Being a law student doesn’t leave you a whole lot of time to do anything that’s not, you know, reading for law school. But I do my best. Picking books can be difficult because if I’m going to read a book it either needs to be a.) good and well worth the effort or b.) a quick, fun read. The Diviners by Libba Bray was a book that I had seen was getting a lot of hype and a few people had recommended it to me before. But at just under six hundred pages it was definitely a book that I needed to dedicate some time to and really set down and read.
Now, three weeks later, I’m ready to offer up a final verdict.
The Diviners was well worth the effort it took to finish. If you’re looking for a decent story and you just happen to see it at the local library or bookstore I don’t think you’ll regret picking it up. At least so long as you’re a fan of teenage paranormal fiction and budding Nancy Drews.
One of the more unique aspects of this book is the setting. It takes place in the 1920s, after the First World War but before the Great Depression. It’s the era of emerging jazz music and Prohibition. There’s something hopeful and tragic about the era as a whole and that lends itself well to the paranormal plot. Big cities, flashy people. It’s the perfect time for the creatures who go bump in the night to hide and take advantage of the most vulnerable among us.
Though Evie O’Neill, the protagonist, seems like anything but vulnerable. She’s a wayward, brash teenager from Ohio whose parents lost their connection with her after her older brother died in the war. After she outs the popular, wealthy son of a powerful man back home as a cheater and the father of a bastard child her parents send her away to her uncle while tensions die down.
Of course, New York City in the 1920s is probably the last place you should send a teenager whose only real past-times are drinking and mischief making. Add in the fact that this particular teenager only knew what she knew about this boy and his love child through her secret power of psychometry and the fact that her uncle’s ‘house’ also doubles as a museum of the occult… well. When the police come knocking on their door and enlist her uncle’s help in trying to decipher a series of unusual occult murders, you know you’re in for something.
You actually knew that before you ever meet Evie or her uncle or hear about the murders, though.
Which brings me to the only thing I didn’t like about the book: the format. The book is very disjointed and very episodic – it moves from character to character quickly almost in the vein of George RR Martin’s Game of Thrones. Except a good portion of the time the characters are all pretty much within a thirty minute commute of one another and every fifth POV switch is someone we never see again. It’s a flashback, it’s a random scene of preposition, it’s a victim’s perspective as they are being murdered by a supernatural force… It’s a little disjointed and some of the background we get in these POV shifts is just… unnecessary. Take, for example, Evie’s flapper chorus girl friend Theta. I like her as a character but I don’t need all the background I get for her – at least not yet. Especially when it comes in a later chapter in the middle of a lot of tense episodes and scenes. And especially not when this is the first in a four book contract. I wish they had stuck to the real story, stuck with just Evie’s POV (or picked like two or three people and went with a much more limited cast of first person characters.)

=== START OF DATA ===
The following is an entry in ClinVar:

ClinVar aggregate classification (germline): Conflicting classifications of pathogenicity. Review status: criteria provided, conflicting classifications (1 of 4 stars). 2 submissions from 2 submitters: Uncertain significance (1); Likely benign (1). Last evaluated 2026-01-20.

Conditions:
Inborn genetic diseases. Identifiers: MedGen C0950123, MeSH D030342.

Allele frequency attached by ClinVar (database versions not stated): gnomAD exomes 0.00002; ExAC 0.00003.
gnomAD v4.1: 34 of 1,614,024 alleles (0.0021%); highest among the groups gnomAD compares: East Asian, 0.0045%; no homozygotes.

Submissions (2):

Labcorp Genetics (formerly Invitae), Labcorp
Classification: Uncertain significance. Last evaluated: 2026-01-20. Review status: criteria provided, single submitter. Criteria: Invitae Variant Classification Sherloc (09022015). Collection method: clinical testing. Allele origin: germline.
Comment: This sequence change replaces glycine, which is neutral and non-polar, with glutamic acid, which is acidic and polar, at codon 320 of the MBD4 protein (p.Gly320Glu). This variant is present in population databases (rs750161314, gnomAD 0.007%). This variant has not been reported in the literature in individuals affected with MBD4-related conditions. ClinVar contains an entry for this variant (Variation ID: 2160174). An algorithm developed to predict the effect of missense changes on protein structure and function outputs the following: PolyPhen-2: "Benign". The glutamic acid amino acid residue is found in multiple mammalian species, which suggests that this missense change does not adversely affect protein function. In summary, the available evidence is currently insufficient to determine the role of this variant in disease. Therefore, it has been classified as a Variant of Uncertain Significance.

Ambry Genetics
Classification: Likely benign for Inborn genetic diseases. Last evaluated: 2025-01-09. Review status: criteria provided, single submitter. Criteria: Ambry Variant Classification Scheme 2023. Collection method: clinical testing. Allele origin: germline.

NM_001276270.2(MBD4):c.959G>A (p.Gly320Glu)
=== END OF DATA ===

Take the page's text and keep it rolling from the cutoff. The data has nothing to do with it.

There were a lot of other things that sort of made me raise an eyebrow but I trust Libba Bray to guide us through the next three books and answer all of our questions. Magic and supernatural powers are slowly coming back into our world and becoming more prevelant and there is a lot of room for development of all the characters and this fantastic, noir sort of world she’s begun to create. For now, though, the Diviners is a decent paranormal investigative novel with a conventionally headstrong female protaganist I think a lot of people will enjoy. As long as you can get past the disjointed structure of the story telling.
Want to see what you think of it before picking it up at your local library of book store? Amazon has the first eleven chapters free for Kindle readers and applications.
I give it a solid B and I’m looking forward to seeing where the rest of the series takes us.